To be fair, not all entertainment dreams are blockbusters. Some are indie films and some are just sitcoms, but they are all fascinating. The sets are unbelievably detailed, the plots don’t always make sense, and they don’t even necessarily star you! These dreams are as varied as the media we consume, and they are generally a little sad to wake up from because you get cameo appearances from celebrities, or the characters they play. These are the dreams that I wish we could record in order to watch later or show to friends — maybe even sell.
I have these kinds of dreams most of all. I’m not sure if it’s because I am a “creative person” or if it is because I don’t often watch TV or movies, so my brain is making an effort to be entertained, like a lonely only child in the days before the internet or electricity. My favorite part of these kinds of dreams, honestly, is that I usually am in a setting of a place I have never been, and it is so detailed and realistic, that I secretly can’t believe it isn’t a real place. There are ambient sounds of harbors, smells wafting through the air of things that I never see or interact with, people carrying on with their lives and not paying any attention to me at all — it’s all so mysteriously real. And then the plot kicks in and it is usually just a very big adventure and I probably should be writing books, who knows. I love it. I want to be asleep and dreaming right now.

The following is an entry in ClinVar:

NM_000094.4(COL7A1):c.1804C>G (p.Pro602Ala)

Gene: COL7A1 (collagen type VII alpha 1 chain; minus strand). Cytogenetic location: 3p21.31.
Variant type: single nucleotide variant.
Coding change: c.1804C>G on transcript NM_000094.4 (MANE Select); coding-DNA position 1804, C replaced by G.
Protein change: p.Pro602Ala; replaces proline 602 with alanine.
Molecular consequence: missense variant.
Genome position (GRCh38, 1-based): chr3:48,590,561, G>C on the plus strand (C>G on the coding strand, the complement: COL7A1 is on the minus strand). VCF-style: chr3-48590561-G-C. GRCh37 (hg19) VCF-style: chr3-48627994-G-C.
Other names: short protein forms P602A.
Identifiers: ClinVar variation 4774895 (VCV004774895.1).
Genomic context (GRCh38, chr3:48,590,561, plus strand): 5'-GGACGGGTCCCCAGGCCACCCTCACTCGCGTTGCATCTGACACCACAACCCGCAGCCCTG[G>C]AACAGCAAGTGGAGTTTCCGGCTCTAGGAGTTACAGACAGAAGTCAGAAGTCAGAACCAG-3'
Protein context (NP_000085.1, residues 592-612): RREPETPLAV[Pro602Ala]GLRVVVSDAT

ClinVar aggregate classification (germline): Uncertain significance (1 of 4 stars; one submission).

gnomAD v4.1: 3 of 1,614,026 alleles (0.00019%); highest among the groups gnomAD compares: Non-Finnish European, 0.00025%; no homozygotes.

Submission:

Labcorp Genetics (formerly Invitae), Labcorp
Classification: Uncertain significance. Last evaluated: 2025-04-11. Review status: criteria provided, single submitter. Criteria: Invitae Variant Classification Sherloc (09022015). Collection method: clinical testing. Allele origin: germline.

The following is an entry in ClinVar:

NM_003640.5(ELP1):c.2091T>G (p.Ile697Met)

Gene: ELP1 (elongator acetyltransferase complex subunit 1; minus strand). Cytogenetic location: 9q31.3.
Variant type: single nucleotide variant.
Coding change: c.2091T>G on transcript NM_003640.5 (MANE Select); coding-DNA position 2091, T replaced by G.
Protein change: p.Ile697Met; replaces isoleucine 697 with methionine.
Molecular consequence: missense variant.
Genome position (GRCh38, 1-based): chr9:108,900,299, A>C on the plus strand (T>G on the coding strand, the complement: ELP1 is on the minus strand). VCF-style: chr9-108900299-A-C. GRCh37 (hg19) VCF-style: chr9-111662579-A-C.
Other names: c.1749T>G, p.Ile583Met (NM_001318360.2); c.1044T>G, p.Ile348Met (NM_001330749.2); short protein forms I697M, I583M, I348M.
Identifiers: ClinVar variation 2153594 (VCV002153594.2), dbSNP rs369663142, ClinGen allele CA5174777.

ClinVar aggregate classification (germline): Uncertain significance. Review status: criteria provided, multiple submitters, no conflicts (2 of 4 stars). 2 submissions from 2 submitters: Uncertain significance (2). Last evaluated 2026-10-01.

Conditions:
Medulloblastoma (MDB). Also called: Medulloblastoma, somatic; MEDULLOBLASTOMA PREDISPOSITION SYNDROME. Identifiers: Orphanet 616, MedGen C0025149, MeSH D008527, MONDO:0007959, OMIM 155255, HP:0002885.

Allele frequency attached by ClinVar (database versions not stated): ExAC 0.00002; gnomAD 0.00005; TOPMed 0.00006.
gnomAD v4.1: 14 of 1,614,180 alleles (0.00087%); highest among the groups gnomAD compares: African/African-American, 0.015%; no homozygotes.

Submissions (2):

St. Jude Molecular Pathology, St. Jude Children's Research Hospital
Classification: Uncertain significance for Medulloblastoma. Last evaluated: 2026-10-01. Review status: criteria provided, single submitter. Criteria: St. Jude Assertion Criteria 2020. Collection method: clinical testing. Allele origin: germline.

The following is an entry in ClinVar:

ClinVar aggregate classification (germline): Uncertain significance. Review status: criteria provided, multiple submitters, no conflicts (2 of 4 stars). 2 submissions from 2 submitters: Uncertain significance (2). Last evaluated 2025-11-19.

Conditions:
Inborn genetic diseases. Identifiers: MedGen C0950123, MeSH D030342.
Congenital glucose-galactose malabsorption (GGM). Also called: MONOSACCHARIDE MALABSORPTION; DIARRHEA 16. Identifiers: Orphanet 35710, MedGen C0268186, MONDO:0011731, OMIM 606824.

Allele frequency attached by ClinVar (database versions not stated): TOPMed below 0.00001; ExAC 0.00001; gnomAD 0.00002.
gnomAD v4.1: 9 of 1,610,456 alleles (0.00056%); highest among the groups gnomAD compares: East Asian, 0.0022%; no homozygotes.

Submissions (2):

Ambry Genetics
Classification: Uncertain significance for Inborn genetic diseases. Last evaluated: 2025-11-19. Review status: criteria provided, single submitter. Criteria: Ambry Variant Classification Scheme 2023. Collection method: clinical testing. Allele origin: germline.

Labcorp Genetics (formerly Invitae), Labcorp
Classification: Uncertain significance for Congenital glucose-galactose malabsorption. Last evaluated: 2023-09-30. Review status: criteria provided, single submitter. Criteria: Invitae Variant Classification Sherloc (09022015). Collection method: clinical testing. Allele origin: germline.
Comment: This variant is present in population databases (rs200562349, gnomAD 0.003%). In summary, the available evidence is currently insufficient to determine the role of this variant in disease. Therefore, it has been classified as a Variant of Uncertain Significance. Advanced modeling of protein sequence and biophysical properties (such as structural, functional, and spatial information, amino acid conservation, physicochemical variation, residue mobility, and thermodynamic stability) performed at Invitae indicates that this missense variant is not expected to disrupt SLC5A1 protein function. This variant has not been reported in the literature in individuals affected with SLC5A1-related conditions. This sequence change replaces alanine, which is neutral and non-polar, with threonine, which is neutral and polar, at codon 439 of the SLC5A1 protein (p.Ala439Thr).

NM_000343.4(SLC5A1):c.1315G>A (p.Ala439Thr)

Nightmares & Friends
Bad dreams are the pits. Inside your skull, there is a geography of the mind, and the bad dreams are literally pits. Sinkholes of the soul. Canyons and swamps and other things that you can fall into and become mired in. Nightmares range between “bad dreams” which are basically explorations of your stresses such as there being a spider on the wall in the room, or mushrooms growing out of your face as you look in the mirror, or that unsettling kind where you wake up from a dream AND THEN WAKE UP AGAIN maybe even a few times so that the rest of the day you wonder if you are still in a dream and are about to wake up, to “night terrors,” which for whatever reason you wake up from because you are screaming, screaming, screaming your terrified head off.
I get bad dreams, I guess. But they present themselves as sort of an annoyance, usually. When I was very little, I had the night terrors and I had them with enough frequency that my mother suggested that I learn to face my fears while in the dream, and see what happens. As it turned out, what happened was that these repetitive dreams concluded, and I woke up alive. From that moment forward, I was a dream warrior who didn’t fear anything, and could either simply tell things to stop and go away, or I would actually kill them. What a time! Now, the nightmares can be fun, so I can’t even call them nightmares. Now I call them “ego boosts” but with the acknowledgment that it is probably foolish to have my ego boosted irl from a dream situation.
Prophetic Dreams ooOOOoooOOoo